EMUI 11 System Apps

EMUI’s various system applications, most notably the Gallery and Notepad apps, have received some upgraded functionality.

Gallery

In the Photos tab of the Gallery app, you can now switch between the Month and Day view by pinching the screen with two fingers. The new 4:3 layout of the Albums tab lets you quickly see items at a glance. EXIF data can also be removed, and a hidden album can be made to hide photos behind a password or biometrics. Huawei also took a cue from Google with automatically generated highlights of your photos; the company says photos and videos stored in the Gallery are analyzed by on-device machine learning algorithms to generate highlights, so no data ever leaves the device.

Notepad

Huawei’s Notepad app has added a Hidden Memo feature that lets you lock notes with a password or biometric authentication. Also added is a document scanner that can extract text from images using OCR. Notes can be exported as Word files, or you can share the text with any other app using the share menu. If you have a Huawei PC or tablet (which I don’t), you can open the Notepad app there and tap the camera icon to use your phone’s camera to add images to your notes, provided both your PC/tablet and your phone are on the same Wi-Fi network, are within range of Bluetooth, and are signed into the same Huawei account.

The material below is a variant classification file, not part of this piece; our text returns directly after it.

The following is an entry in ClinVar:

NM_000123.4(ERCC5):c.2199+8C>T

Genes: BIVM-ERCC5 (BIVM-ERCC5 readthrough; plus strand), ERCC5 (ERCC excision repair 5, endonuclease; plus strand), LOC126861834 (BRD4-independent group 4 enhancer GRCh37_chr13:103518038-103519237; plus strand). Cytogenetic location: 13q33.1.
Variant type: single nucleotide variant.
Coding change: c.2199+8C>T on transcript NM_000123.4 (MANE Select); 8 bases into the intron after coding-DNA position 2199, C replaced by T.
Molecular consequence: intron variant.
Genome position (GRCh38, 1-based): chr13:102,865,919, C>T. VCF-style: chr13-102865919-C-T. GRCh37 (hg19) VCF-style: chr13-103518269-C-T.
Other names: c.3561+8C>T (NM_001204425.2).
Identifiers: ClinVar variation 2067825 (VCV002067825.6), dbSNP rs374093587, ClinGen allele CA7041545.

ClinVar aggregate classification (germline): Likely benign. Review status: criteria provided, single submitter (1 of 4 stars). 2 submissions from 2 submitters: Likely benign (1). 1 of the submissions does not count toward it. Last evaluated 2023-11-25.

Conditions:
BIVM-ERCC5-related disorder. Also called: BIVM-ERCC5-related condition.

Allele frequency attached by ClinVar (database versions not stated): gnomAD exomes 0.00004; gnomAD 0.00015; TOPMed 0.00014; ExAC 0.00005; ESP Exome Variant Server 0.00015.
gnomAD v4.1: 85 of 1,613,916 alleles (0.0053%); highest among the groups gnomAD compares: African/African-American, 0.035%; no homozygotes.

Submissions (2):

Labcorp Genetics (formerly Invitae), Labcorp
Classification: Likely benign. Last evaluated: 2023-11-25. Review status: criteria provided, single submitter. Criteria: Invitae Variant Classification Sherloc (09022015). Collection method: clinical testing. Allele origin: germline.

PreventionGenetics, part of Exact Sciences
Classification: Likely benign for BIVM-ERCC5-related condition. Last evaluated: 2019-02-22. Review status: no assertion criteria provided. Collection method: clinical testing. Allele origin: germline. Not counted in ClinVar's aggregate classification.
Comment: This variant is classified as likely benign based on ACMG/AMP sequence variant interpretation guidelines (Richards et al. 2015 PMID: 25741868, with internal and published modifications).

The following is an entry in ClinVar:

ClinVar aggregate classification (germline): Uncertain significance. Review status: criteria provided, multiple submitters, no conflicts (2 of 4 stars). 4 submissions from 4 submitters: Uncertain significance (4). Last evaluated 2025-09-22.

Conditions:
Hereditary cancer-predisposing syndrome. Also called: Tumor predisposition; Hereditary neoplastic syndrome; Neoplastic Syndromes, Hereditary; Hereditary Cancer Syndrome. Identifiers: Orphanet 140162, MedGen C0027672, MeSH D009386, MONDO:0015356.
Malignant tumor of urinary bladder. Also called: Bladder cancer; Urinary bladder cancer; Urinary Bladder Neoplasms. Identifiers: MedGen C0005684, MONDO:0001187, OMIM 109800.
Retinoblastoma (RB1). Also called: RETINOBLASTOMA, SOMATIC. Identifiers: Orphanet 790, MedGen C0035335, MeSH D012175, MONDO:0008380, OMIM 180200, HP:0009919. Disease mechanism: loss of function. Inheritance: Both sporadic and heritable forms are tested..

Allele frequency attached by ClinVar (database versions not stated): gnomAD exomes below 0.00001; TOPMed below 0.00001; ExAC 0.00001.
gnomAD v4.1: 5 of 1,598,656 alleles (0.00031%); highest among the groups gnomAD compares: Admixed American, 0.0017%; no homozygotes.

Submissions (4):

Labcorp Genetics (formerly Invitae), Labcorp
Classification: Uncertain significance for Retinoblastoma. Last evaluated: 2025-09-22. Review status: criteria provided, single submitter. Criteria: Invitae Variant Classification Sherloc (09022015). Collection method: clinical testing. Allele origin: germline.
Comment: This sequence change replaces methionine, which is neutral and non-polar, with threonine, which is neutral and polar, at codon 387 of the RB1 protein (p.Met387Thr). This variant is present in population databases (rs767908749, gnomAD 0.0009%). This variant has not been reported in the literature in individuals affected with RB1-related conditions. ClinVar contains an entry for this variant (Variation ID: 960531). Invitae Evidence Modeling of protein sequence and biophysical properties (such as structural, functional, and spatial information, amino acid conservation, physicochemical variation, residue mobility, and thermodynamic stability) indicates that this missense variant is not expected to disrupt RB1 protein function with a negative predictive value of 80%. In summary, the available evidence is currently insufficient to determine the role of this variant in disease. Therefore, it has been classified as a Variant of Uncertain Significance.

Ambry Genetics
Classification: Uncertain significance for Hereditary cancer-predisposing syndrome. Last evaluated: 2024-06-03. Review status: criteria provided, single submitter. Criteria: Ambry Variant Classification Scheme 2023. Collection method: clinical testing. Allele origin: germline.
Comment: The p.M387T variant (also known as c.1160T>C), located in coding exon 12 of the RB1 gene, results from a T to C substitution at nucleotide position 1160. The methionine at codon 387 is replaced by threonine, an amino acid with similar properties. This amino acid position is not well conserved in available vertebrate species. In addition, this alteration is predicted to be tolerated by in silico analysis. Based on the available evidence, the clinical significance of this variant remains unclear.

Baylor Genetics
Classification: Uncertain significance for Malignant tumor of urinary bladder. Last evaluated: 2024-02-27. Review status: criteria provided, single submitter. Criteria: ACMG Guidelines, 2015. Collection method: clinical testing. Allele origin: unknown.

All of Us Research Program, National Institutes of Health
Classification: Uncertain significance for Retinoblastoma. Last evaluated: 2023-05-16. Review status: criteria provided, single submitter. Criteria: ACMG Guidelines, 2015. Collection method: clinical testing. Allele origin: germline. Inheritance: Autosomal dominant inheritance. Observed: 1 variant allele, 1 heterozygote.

Miscellaneous

Here’s a brief summary of some of the other features that Huawei added in EMUI 11:

  • When mirroring your phone’s screen via “Easy Projection” to an external display such as a monitor or TV, your notifications, phone calls, and incoming SMS are automatically hidden to protect your privacy. You may not want other people to see what notifications you’re getting on your phone, after all.
  • If any app running in the foreground is using the camera, microphone, or location, EMUI 11 will display an icon in the status bar to tell you the permission is being used. I tried to test this but was unable to spot the status bar icon in question.
  • EMUI 11 blocks background apps from accessing the microphone or camera. I’m pretty sure this feature was added to AOSP in Android 9 Pie, though.
  • Huawei has ported Android 11’s new one-time permission use prompt to EMUI 11. There’s a new “allow this time” permission request in addition to the “allow only during use” option that Google added in AOSP Android 10.
  • Synchronized vibrations – the vibration of the phone during an incoming phone call will match the ringtone sound.